Juno, like a lot of other Independent films of the last 6 or 8 years, has that heavily marketed independent feel. That coming-of-agedness. That whiplash of the ironic and the adorable. These are smart films that unroll predictably before our eyes, winking knowingly at us while also trying to appeal to the pocketbooks of a wider audience. I am thinking of such recent films as Thumbsucker, The Squid and the Whale, and the little movie that could: Little Miss Sunshine. In fact, if you watch the trailers for these films back-to-back, their marketing campaigns will suddenly seem embarassingly derrivative.
I liked Juno, just as I liked the other films listed above. And I would have liked them even more if I had seen them when I was in high school, when any film that didn’t have a soundtrack full of top 40 hits seemed original and even brilliant. Despite R-ratings, many recent Independent films do seem to have a late-teen, early 20s audience in mind: an audience on the brink of waking up from its overly marketed existence.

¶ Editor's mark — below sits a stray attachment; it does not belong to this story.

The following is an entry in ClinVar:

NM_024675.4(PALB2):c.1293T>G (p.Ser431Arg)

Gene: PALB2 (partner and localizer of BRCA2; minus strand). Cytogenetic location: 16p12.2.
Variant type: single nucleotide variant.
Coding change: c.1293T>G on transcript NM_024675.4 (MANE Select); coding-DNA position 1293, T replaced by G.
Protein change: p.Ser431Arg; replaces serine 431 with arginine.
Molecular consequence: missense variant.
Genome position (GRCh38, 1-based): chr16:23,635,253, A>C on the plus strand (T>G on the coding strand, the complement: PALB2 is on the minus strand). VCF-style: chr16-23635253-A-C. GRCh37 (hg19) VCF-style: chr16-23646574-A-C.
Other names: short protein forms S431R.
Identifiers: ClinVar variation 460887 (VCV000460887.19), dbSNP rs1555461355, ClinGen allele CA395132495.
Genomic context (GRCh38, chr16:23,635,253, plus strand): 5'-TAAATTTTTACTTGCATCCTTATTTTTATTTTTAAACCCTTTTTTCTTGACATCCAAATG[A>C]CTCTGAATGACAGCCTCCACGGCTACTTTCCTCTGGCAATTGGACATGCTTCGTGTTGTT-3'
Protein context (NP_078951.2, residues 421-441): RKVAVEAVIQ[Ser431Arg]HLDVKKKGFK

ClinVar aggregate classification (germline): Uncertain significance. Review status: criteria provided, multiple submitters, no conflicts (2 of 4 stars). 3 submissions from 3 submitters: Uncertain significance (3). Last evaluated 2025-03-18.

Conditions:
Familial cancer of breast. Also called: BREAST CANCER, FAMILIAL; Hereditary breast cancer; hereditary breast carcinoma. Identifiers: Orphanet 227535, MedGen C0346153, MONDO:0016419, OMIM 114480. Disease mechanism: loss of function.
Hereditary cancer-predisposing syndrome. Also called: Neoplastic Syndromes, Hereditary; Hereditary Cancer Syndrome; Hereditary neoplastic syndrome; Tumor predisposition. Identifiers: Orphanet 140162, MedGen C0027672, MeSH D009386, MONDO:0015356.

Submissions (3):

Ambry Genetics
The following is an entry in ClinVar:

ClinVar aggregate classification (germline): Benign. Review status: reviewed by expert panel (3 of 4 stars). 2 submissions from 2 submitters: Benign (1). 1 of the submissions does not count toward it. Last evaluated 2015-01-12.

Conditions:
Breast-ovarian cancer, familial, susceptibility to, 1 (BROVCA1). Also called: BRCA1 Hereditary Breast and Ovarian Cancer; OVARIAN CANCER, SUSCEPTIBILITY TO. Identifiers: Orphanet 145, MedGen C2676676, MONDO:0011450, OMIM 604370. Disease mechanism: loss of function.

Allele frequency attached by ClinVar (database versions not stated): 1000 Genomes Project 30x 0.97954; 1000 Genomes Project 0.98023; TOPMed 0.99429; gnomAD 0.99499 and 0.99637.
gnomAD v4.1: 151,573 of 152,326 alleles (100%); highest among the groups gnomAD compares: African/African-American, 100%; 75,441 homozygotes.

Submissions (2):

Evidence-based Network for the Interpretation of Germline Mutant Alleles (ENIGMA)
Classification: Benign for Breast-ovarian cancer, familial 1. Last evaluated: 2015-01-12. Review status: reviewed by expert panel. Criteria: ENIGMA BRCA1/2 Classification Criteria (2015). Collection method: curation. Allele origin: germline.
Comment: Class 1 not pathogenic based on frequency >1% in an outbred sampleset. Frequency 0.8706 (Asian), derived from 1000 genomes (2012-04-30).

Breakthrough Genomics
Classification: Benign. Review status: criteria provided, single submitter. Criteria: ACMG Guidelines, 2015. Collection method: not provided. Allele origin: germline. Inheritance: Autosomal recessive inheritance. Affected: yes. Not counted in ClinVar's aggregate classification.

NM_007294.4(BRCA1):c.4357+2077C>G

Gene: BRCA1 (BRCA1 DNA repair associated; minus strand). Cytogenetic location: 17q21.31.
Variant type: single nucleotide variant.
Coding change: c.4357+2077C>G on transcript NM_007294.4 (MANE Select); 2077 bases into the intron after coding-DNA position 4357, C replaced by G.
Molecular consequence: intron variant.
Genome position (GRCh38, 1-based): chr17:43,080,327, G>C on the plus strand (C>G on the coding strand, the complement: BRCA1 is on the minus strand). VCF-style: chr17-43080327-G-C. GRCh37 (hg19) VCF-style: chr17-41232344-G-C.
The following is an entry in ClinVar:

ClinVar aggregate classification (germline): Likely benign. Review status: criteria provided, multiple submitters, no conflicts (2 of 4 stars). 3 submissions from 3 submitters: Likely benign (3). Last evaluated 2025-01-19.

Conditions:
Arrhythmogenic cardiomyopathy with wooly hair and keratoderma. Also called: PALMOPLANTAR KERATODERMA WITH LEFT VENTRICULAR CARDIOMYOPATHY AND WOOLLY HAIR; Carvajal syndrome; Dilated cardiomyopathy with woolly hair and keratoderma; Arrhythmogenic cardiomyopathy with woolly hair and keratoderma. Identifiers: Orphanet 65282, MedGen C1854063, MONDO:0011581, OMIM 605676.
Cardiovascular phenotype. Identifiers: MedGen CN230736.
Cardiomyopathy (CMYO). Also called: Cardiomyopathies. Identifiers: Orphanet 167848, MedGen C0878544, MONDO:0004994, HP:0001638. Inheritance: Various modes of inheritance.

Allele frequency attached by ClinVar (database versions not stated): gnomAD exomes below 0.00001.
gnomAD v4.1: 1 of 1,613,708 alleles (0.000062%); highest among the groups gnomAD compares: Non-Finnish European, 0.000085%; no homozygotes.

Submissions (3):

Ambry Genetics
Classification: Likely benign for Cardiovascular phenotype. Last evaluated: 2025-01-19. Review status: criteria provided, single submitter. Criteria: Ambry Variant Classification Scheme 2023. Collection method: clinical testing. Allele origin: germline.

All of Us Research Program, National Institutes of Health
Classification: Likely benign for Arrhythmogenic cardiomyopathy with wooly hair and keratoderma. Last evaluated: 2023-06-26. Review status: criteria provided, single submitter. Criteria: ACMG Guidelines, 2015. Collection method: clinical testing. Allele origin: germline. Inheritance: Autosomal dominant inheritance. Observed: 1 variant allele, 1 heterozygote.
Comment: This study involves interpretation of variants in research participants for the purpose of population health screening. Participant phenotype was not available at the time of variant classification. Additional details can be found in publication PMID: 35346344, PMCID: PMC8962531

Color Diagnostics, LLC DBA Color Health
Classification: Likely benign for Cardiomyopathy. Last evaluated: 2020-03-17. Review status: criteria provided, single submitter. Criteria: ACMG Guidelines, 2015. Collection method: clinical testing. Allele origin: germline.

And for this audience, Juno would indeed sparkle. The ambivalence that the main character of this film feels about adulthood seems to be the the movie’s largest theme. Adults are too overbearing, too controlling, too lenient, too quick to capitulate, too unsure, too desperate, too much like teenagers trying to figure out how to act in their oldish bodies. In the end, all these misgivings somehow add up to affection and affirmation. We–the audience–want better for the adult and non-adults of our human race, and indeed, Juno gives it to us. Both young and old come out on top in Juno, Thumbsucker, and Little Miss Sunshine. No one wins. No one loses. They all just are who they are. And we love them just the way they are. And that’s just fine.
And if that doesn’t warm your heart (or luke-warm your heart) then you’re probably better off watching more mainstream fare.
Or perhaps a non-American film.
Or maybe an independent film from the 1990s.